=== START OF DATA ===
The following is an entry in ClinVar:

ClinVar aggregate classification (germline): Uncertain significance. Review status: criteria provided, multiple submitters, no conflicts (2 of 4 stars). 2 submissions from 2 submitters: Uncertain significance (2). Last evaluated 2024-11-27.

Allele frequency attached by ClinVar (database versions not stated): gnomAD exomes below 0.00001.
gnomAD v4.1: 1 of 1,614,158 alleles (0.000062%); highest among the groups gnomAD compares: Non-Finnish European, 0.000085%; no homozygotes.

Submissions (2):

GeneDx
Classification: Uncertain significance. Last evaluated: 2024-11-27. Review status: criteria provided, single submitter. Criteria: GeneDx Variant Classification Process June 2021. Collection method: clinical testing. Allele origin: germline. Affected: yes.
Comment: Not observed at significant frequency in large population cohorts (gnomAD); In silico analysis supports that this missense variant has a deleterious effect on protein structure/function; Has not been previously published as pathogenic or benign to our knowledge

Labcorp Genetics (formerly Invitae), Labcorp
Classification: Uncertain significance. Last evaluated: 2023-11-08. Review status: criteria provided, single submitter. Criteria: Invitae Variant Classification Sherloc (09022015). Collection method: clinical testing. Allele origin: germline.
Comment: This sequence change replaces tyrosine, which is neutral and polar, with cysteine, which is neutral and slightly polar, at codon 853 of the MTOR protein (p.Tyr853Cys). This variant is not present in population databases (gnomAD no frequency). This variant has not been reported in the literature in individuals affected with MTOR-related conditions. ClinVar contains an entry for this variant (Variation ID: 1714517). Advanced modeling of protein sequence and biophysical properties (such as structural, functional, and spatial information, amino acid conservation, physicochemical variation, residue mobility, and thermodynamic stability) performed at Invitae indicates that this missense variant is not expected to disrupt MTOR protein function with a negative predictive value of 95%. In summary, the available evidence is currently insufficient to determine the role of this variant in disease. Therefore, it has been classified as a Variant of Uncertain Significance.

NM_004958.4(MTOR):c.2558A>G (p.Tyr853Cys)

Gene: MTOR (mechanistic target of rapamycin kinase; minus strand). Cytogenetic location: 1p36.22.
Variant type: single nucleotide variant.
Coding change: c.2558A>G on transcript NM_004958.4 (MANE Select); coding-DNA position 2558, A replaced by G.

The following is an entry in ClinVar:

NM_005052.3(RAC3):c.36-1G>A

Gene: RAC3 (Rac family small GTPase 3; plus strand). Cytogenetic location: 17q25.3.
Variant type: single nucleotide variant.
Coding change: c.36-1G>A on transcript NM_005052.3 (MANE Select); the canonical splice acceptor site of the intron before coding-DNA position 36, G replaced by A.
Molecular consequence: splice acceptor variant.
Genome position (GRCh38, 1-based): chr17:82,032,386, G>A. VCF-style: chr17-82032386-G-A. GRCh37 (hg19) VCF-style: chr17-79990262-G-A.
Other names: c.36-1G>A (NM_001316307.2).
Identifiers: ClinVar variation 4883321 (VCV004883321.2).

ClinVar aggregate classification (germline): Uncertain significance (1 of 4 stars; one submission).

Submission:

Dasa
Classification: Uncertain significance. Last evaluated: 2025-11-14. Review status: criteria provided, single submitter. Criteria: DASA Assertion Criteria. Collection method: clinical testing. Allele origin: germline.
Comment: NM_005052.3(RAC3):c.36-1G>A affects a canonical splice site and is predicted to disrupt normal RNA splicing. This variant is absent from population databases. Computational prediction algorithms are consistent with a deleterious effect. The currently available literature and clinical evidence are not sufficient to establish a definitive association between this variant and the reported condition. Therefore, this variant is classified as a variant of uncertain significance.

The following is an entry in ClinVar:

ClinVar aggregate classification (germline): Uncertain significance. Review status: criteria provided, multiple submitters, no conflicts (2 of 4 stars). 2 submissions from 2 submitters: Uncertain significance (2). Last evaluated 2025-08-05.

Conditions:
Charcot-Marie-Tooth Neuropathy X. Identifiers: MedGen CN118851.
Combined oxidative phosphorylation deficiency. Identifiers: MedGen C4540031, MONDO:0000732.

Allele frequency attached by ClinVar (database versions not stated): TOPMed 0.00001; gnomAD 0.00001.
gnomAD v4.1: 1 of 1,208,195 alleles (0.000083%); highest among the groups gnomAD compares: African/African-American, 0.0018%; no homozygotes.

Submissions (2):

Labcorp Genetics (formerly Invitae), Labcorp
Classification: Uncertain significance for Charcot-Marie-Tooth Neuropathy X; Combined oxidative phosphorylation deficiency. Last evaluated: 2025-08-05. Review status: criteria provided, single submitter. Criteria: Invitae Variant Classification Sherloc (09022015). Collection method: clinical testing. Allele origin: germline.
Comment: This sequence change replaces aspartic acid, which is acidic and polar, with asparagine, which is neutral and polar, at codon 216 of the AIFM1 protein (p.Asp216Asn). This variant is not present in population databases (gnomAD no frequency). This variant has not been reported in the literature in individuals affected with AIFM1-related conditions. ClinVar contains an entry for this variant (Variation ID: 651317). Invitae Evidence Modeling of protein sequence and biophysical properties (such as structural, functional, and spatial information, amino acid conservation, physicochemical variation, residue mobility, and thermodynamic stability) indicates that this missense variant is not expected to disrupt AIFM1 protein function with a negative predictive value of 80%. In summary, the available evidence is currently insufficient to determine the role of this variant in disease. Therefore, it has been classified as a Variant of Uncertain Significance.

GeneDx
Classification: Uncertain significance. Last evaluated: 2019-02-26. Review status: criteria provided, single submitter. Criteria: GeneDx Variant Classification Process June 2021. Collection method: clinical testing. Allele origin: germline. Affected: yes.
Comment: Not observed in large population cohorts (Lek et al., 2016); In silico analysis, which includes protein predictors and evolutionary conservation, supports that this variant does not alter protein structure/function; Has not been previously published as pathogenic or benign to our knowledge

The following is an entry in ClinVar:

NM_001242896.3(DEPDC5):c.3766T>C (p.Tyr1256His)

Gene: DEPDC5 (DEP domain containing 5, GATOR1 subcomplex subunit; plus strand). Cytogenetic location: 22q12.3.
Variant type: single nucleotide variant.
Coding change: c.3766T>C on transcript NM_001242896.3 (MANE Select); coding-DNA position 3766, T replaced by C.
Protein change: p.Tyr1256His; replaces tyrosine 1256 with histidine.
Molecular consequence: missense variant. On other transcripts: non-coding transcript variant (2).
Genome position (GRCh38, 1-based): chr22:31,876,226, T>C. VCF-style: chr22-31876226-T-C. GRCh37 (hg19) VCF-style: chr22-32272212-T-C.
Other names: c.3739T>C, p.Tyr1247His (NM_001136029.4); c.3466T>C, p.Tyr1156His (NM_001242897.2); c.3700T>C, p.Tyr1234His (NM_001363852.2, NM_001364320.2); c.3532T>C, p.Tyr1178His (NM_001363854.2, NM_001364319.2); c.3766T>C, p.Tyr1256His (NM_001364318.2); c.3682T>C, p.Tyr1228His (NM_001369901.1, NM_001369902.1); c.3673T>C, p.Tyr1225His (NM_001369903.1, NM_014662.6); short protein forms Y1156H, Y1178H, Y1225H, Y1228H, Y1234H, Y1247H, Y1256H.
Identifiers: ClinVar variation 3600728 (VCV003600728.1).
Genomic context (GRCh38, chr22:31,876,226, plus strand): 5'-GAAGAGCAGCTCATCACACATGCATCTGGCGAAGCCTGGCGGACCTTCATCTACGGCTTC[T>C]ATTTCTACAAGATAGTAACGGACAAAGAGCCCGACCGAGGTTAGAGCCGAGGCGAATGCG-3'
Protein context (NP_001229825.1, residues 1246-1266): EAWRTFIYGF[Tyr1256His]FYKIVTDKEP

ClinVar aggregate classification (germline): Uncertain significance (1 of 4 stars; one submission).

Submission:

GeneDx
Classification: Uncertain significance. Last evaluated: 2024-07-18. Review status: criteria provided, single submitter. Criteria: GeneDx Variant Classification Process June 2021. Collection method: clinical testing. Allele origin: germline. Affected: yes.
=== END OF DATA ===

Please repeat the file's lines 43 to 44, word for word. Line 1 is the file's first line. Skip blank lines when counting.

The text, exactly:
Comment: Not observed in large population cohorts (Lek et al., 2016); In silico analysis, which includes protein predictors and evolutionary conservation, supports that this variant does not alter protein structure/function; Has not been previously published as pathogenic or benign to our knowledge

The following is an entry in ClinVar: